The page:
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I'm from Brazil and I really, really want to be able to pursue my Ph.D. in Immunology at Yale University.

I have a Bachelor's degree in Medicine here in Brazil, and I'm currently taking my Master's degree in the field of Mucosal Immunology.

However, whereas I do think my Curriculum is competitive, I am not sure if it would be enough to get me into Yale, to be honest. Besides, there's this Japanese Government program where Brazilian students are offered opportunities to do a Master's degree in Japan. It's a really great opportunity and I think I can easily be accepted into this program.

So, as Japan is a developed country with a lot more resources for scientific research, I was thinking that maybe taking another master's degree through this program could actually help me strengthen my curriculum to my Ph.D. application at Yale. Another Master's could help me to get more publications and learn more techniques.

However, at the same time, I'm really worried that this could be a red flag during my Ph.D. application because it's really weird to see someone with two Masters in the exact same field. So, would another master's degree in the same field in this particular case of mine be considered a red flag?

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  • I suspect this will be closed as too specific to your personal situation. But why would the Japan Masters have to be in the same field? Wouldn't you do something that was useful instead to learn about something related?
    – JenB
    Jul 6, 2021 at 21:34
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    Why Yale specifically? There are hundreds of other universities out there. Anyway, a general rule of thumb is to apply anyway, even if you don't think you're a competitive applicant (you have three or four papers so personally I don't think you have anything to worry about).
    – astronat
    Jul 6, 2021 at 21:51

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If you want to get a doctorate (especially in the US) then apply to doctoral programs. Apply to several, not just a few, and make sure that they aren't so similar that being rejected by one is highly correlated with being rejected by all. Cast a wide net.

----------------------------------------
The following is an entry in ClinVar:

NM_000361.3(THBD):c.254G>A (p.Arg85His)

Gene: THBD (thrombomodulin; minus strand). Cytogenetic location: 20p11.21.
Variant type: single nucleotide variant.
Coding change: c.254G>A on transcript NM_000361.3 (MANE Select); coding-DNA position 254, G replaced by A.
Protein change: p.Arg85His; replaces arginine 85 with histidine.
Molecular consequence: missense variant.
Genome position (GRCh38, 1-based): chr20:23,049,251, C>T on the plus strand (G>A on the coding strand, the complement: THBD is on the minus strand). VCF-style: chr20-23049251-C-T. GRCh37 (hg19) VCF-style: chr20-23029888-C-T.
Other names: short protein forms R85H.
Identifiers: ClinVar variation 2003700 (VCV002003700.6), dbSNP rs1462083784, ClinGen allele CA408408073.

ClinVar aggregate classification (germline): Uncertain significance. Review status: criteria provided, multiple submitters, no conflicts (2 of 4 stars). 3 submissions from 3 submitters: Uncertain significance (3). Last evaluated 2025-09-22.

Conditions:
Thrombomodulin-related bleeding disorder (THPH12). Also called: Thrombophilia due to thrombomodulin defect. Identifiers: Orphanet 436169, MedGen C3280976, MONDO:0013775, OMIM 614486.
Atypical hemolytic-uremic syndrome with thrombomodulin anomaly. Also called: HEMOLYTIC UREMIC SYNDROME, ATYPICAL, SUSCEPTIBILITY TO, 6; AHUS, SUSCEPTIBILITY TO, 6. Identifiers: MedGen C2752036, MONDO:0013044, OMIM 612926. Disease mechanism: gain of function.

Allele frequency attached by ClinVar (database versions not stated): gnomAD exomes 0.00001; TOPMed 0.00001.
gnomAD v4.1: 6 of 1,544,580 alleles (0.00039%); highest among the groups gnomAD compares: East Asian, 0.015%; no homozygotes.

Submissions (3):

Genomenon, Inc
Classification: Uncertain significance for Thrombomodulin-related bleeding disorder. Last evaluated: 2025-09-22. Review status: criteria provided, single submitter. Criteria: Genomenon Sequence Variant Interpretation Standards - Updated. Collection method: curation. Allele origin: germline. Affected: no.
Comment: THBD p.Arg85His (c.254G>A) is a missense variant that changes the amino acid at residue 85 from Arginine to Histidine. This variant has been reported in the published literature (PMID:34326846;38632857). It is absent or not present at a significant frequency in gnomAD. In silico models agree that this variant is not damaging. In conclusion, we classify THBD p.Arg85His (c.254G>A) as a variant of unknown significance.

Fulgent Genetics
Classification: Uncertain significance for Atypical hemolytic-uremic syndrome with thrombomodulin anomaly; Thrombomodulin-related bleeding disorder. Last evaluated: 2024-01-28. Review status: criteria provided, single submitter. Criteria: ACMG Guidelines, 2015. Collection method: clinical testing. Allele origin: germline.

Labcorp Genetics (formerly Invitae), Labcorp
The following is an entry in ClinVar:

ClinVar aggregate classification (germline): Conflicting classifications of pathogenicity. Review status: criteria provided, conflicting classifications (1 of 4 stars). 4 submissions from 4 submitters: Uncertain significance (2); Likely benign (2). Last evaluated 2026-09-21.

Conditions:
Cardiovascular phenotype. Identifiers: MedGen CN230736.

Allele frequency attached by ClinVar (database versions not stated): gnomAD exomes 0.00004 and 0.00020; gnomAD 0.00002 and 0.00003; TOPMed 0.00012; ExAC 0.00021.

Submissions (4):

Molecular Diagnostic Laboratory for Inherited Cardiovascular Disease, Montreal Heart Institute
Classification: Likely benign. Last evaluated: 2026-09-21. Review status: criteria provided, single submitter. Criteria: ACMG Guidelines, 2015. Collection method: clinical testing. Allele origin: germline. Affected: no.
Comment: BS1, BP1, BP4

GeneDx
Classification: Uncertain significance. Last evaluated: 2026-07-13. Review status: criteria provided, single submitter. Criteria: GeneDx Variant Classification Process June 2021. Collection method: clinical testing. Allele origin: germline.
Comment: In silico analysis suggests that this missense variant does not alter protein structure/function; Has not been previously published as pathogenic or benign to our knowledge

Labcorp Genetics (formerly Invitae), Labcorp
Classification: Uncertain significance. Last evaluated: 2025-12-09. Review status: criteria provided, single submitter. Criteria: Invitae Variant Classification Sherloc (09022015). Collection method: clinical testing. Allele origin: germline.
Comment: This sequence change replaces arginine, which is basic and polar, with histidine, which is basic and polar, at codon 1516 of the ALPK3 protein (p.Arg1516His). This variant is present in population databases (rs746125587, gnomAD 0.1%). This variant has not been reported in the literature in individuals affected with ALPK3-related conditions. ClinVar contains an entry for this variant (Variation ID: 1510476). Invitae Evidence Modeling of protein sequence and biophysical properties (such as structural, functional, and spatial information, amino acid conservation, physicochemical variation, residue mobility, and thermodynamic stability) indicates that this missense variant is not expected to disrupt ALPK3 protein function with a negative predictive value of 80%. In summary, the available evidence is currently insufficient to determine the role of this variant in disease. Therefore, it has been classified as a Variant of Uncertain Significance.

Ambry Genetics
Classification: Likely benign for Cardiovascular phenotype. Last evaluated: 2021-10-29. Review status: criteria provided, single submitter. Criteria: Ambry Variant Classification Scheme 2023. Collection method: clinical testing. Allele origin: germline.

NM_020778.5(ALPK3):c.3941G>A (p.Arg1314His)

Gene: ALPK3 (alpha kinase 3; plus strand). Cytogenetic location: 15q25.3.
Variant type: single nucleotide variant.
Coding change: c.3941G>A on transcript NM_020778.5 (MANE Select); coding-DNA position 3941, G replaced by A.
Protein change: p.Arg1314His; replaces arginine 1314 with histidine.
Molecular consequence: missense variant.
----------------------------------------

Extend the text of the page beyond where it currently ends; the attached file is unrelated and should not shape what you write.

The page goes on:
If you are "well enough" prepared to enter a program then you are fine. You will have an opportunity to fill in a few things you might have missed.

But getting another non-doctoral degree is probably a waste of your time and effort.

I suspect that your chances of getting in to Yale, specifically, are near zero. Not because of you or your background, but because the competition is extreme for a relatively small number of available positions. Perhaps lightning will strike, but a wider net gives you more options. And the "name" of your university is less important to your career overall than what you do yourself. And, believe it or not, there are excellent professors at places other than Yale.

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Maybe, if one is practical and the other is research-based.

So, my understanding is that in medicine and law, the postgraduate degrees that lead into the practice of the field (e.g. Medical Doctorate) are roughly equivalent to an academic Master's Degree that focuses more on research than on the practical application. As a result, getting an M.D. and a Master's Degree may not be completely redundant, and if your first degree was the M.D., then getting the more research-focused Master's Degree might make you more suitable for a PhD.

Of course, I don't work for Yale, and I don't have any insight into their admissions process in particular- if you want an answer about that, you'd need to ask them.

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